We bear down hard on our enfeebled,
our altered ones, even as we avert our eyes
from the spectacle of their personal devastation:
his stringy biceps as he tugs on a swim-cap;
her once girlish gait listing like a shipwreck.
In our dreams we hear the snap
of latex gloves as we hand over
the moment of our indecision. At dawn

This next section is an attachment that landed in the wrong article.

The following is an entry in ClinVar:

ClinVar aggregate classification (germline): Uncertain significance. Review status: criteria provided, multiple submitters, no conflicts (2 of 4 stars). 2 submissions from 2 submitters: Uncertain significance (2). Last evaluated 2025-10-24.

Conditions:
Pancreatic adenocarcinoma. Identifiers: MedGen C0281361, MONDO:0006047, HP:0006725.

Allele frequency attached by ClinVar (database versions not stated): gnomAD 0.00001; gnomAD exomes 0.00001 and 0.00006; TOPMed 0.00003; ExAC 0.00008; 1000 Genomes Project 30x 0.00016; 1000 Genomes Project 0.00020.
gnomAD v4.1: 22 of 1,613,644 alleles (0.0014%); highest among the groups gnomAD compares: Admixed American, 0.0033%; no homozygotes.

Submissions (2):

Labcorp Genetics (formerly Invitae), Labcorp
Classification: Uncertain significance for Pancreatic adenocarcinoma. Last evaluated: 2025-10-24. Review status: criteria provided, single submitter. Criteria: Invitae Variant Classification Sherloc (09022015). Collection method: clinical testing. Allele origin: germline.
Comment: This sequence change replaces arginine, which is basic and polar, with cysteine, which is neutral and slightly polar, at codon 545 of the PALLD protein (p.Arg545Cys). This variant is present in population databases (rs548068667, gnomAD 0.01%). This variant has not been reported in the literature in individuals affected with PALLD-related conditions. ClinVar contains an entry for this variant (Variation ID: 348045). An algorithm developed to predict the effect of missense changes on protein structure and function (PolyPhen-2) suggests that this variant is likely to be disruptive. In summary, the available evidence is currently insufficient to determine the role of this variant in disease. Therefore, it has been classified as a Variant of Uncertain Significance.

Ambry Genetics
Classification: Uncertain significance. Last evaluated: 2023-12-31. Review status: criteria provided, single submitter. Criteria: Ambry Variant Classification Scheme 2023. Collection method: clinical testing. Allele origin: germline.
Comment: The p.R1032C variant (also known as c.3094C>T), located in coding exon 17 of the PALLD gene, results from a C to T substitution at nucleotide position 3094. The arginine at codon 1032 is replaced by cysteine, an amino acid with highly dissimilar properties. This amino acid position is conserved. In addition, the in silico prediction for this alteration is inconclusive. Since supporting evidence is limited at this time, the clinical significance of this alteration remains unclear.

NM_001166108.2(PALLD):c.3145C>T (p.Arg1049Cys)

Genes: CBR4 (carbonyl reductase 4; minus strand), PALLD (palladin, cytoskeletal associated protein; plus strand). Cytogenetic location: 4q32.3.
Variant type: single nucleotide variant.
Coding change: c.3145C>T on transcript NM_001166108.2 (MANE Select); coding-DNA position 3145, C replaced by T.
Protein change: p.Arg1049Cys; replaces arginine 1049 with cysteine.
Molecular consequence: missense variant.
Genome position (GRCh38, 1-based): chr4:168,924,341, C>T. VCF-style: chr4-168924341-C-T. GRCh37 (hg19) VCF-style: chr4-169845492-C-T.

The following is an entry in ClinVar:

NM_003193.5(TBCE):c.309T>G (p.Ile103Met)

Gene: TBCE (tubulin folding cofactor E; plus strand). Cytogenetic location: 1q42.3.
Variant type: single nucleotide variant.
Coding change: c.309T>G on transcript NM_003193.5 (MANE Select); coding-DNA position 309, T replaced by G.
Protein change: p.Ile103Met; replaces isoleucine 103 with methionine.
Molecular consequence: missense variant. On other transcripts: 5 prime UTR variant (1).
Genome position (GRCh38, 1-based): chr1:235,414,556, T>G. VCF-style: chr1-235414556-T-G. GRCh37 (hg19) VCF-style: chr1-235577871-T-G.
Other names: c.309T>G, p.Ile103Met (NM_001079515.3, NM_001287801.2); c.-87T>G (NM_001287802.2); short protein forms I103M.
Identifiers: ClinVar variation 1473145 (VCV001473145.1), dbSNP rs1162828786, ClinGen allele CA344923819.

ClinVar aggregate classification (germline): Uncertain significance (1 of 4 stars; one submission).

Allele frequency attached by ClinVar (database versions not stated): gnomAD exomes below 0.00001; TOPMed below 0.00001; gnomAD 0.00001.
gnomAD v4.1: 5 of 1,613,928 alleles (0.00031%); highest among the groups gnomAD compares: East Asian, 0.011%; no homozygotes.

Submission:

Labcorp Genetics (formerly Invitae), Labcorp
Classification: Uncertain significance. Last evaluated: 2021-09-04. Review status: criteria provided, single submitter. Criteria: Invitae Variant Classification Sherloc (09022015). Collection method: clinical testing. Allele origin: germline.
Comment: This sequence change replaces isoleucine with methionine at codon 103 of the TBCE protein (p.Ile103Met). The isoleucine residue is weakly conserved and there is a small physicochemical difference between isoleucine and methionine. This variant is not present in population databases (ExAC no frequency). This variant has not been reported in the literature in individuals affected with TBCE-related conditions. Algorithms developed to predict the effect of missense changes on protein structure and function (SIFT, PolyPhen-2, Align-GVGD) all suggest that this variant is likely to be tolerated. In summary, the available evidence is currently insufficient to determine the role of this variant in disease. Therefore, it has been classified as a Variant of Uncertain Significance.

we set about straightening the house,
closing closet doors on the skeleton of memory.
The brain’s wiring unravels backward. We lose first
what was foremost. So when your aging brother strides out,
eccentric, sway-backed as a soldier mocking himself, seeking
persistently exciting inputs that will charge him up enough
to take one more run at you, you stand defenseless
on the doorstep, waving your something red.
-first appeared in The Listening Eye